• Film Screening: "Bab El-Oued City" (Merzak Allouache, 1994, 93 min, Algeria, in Arabic w/ English subtitles, Color, DVD) / "Bab el-Oued" is working class district of Algiers, shortly after the bloody riots of October 1988. Boualem is a young worker in the district bakery. He works hard at night and sleeps during the day. One morning, he commits a "foolish" act which puts the entire district in turmoil. A group of young extremists headed by Said, sets out in the search of the culprit of this "provocative" act with the intention of making an example by punishing him. Violence settles in and quickly develops when Yamina, Said's younger sister, is caught while meeting Boualem, with whom she is secretly in love. / -- Winner of FIPRESCI Prize at Cannes Film Festival (1994) and IMA Grand Prize at Paris Biennal of Arab Cinema (1994)! / -- "Merzak Allouache's feature contains one of the clearest and most persuasive depictions of the recent rise of Islamic fundamentalism."-- Chicago Reader // Light refreshments will be served.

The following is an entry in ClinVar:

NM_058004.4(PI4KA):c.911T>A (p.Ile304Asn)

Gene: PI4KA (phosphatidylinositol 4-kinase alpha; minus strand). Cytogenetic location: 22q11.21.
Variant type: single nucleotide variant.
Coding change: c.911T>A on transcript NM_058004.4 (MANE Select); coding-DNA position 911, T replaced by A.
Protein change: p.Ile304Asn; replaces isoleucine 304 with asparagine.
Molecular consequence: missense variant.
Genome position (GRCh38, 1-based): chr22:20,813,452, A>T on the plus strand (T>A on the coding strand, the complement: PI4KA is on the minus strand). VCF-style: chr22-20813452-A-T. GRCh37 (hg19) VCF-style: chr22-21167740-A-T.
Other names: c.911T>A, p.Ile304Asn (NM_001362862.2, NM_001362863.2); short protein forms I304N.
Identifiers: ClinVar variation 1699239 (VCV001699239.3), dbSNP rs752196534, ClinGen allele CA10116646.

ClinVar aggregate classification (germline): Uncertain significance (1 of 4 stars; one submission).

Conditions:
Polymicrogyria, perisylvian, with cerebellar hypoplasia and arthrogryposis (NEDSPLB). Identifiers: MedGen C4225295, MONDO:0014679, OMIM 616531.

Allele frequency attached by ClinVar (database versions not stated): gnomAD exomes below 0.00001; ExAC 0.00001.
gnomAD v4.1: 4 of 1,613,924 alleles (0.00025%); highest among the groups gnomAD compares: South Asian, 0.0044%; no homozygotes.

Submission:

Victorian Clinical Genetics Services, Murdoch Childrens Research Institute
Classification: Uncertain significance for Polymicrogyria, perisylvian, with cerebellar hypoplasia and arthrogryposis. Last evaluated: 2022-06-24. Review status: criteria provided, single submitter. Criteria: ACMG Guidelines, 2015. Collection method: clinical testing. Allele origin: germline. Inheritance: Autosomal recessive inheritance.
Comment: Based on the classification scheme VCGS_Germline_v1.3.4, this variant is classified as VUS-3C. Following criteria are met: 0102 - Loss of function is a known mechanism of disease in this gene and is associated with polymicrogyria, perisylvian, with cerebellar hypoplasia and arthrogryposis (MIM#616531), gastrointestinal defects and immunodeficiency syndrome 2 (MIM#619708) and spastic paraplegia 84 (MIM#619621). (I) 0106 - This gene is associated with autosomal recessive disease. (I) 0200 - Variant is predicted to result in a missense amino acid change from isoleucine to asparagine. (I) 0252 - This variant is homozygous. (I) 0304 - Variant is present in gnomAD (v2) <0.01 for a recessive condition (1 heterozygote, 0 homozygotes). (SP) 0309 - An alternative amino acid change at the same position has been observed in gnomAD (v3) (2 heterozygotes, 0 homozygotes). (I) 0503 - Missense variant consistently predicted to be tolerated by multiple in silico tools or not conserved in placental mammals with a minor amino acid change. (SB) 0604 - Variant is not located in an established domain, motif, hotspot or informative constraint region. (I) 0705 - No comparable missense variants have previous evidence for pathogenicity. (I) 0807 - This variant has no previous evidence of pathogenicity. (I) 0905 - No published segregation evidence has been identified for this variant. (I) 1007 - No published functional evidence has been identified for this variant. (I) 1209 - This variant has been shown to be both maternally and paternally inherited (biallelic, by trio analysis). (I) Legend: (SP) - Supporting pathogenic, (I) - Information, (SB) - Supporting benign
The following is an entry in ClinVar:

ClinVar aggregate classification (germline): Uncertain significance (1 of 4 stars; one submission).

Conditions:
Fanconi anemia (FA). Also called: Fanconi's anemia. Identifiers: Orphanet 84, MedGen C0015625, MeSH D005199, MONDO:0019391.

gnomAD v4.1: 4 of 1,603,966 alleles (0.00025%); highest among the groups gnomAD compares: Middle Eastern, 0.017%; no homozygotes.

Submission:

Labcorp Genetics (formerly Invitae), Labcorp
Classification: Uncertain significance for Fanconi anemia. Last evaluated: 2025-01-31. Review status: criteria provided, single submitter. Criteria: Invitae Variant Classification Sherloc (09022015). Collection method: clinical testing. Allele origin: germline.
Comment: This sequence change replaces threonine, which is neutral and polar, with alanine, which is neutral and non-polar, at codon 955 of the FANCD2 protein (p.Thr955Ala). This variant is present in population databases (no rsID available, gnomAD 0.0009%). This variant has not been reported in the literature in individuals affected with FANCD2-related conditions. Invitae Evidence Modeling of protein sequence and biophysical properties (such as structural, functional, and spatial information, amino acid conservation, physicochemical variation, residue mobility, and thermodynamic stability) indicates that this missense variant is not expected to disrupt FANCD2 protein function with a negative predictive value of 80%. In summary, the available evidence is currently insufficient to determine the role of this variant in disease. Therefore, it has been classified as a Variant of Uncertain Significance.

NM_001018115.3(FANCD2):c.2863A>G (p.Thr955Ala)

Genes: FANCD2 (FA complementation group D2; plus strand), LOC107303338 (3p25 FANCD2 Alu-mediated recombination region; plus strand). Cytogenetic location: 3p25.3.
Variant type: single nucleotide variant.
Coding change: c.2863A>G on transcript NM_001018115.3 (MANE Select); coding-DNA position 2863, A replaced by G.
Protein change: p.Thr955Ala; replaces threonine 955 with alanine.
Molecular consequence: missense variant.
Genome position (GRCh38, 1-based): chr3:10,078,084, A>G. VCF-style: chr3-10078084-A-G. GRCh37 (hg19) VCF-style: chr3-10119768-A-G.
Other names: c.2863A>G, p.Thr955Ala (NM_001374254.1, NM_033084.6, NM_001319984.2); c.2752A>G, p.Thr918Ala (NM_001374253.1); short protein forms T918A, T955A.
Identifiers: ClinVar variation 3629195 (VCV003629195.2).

• February 17, 2016

    • Jazz @ The Mary Lou
    • Fill your Wednesday evenings with live jazz and the exquisite company of jazz lovers from the campus and community in an energetic and engaging atmosphere. Enjoy live performances by local musicians as well as Duke music students, with special guest artists all brought together by John Brown, Director of the Duke Jazz Studies Program. Jazz @ begins at 9:30pm and ends at 12:30am. Feel free to stay for just one set or for the entire evening. Comfortable attire and open to the public. Light hors d¿oeuvres and liquid refreshment will be provided with the option to enjoy late night fare and drinks in the Underground at the Mary Lou.
  • February 19, 2016

    • Dancing the African Diaspora: Embodying the Afrofuture